Worland Area News 11-15-18
Written by jordanmckamey on November 15, 2018
Washakie Medical Center CEO Jay Stallings, and LeGay Naseath, Chief Nursing Officer, will appear in the 2018 edition of the National Rural Health Community Stars book that will be available on the https://www.PowerofRural.org website, the official hub for National Rural Health Day and the Power of Rural movement, beginning today Nov. 15, 2018.
Stallings has been Washakie Medical Center’s CEO for over four years, and he has been with Banner Health since 2003. His direct executive responsibilities developed a 30-year operations agreement in the Wyoming community, which led to the building of a new hospital with state-of-the-art technology to provide diagnostics and care for the communities of the lower Big Horn Basin. He also led the Banner Energy Team and developed the Banner Think Green environmental resource management program.
Naseath celebrates her third year as Washakie Medical Center’s Chief Nursing Officer. During her time, she has been recognized as a top ten percent leader in the Banner Health system based on employee satisfaction surveys with a score of 96 percent in the Leadership Effectiveness category; implemented “Shared Leadership Team”, including successful implementation of patient information binders, lunch and learns for suicide prevention, inspirational notes to patients on breakfast trays and more; supported teams in the renovation and new build of Washakie Medical Center; and so much more.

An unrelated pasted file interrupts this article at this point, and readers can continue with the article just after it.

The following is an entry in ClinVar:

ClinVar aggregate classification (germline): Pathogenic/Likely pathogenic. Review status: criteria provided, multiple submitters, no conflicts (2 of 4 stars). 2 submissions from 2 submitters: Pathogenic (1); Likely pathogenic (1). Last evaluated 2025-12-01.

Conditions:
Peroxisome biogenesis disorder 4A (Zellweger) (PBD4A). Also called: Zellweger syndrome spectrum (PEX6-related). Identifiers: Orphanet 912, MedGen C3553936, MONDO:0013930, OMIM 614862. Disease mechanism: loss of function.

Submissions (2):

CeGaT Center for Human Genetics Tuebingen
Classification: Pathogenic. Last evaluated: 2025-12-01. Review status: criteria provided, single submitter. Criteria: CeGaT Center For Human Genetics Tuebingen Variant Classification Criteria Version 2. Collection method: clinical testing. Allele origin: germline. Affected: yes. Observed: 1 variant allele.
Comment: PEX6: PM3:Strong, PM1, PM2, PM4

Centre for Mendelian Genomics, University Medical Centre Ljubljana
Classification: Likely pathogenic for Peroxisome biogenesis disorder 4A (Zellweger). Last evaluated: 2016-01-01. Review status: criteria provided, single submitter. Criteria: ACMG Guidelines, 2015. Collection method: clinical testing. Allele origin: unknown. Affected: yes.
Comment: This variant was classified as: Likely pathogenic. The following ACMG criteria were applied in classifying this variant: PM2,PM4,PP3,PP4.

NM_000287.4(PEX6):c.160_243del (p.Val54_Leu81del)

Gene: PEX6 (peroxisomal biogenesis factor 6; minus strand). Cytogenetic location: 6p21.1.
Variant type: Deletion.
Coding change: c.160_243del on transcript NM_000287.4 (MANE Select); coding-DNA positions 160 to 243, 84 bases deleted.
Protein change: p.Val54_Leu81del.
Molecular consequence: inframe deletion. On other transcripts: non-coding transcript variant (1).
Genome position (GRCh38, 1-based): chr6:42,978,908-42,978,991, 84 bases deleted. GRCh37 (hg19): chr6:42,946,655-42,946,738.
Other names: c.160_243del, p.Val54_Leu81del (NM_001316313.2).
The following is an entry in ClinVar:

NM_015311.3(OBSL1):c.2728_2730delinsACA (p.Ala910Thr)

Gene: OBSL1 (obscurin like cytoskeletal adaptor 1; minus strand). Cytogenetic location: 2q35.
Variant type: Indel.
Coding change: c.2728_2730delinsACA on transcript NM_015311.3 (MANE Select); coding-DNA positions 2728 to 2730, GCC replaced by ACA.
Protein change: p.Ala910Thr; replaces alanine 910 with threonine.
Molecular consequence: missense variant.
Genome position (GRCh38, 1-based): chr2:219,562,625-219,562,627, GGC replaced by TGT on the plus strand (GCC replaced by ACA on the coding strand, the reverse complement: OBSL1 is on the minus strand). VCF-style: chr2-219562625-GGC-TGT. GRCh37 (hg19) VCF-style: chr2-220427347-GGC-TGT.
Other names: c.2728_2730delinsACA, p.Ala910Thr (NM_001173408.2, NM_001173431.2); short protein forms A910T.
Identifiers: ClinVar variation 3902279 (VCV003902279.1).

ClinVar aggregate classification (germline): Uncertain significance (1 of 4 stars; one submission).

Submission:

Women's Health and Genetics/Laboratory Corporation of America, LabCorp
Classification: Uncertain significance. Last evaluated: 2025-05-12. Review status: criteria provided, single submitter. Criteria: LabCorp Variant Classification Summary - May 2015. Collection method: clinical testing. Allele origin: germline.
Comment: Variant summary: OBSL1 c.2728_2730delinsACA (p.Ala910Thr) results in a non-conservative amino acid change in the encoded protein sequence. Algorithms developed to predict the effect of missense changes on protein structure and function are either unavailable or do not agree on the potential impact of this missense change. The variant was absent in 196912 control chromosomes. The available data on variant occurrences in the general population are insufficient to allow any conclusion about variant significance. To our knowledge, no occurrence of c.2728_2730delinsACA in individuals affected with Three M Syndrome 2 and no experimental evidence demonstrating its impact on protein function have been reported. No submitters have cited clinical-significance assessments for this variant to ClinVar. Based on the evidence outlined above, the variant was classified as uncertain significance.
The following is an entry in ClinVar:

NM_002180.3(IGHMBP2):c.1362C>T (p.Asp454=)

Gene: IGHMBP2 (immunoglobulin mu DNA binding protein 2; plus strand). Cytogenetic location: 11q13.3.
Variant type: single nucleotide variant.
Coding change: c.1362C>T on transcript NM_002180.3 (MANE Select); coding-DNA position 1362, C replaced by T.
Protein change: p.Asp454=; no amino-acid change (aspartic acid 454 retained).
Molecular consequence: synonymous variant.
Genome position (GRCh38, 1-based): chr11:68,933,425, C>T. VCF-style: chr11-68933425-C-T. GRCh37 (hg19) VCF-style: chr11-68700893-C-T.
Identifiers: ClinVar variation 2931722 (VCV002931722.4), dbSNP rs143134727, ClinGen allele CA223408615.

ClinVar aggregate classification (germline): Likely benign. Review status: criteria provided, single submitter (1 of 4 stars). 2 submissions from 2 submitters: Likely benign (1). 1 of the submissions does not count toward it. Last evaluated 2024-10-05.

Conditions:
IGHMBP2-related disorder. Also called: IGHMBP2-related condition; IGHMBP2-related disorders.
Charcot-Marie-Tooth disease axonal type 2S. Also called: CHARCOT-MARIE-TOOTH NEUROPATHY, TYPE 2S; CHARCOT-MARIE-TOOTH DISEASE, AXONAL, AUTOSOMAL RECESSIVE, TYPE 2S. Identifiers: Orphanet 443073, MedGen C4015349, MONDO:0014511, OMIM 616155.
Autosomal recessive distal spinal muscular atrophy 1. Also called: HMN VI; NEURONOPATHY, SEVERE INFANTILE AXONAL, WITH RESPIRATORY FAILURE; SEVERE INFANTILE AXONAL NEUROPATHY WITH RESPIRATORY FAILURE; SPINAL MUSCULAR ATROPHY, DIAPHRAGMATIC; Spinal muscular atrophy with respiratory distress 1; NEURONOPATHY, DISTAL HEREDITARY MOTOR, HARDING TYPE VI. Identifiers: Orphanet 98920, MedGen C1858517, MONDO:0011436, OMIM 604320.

The Riverton City Council has delayed voting on an ordinance that would create a list of “habitually intoxicated persons” barred from purchasing alcohol in Riverton.
The Ranger reports that the council last week delayed the proposal until the council’s first meeting in December to give the city time to discuss concerns about the proposal raised by the American Civil Liberties Union.
The proposed ordinance would make it unlawful to sell, give away or otherwise furnish an alcoholic beverage to someone who has been declared “habitually intoxicated.”
Anyone who furnishes alcohol to someone on the list would be subject to a fine of up to $750.
Police in northeast Wyoming say a 14-year-old junior high student brought two handguns and 36 rounds of ammunition to school and threatened to shoot a student and staff members because he was unhappy with them.
The Gillette News Record reports the student, who got the guns from his parents, was taken into custody Tuesday without incident and was detained at the Campbell County jail pending charges. The student’s name wasn’t released because of his age.
The student was carrying a 40-caliber handgun and had a 9-mm handgun in his locker when another student heard him making the threats. That student told staff who contained the student and called police.
Schools superintendent Alex Ayers says the school was locked down for 90 minutes and opened as scheduled on Wednesday.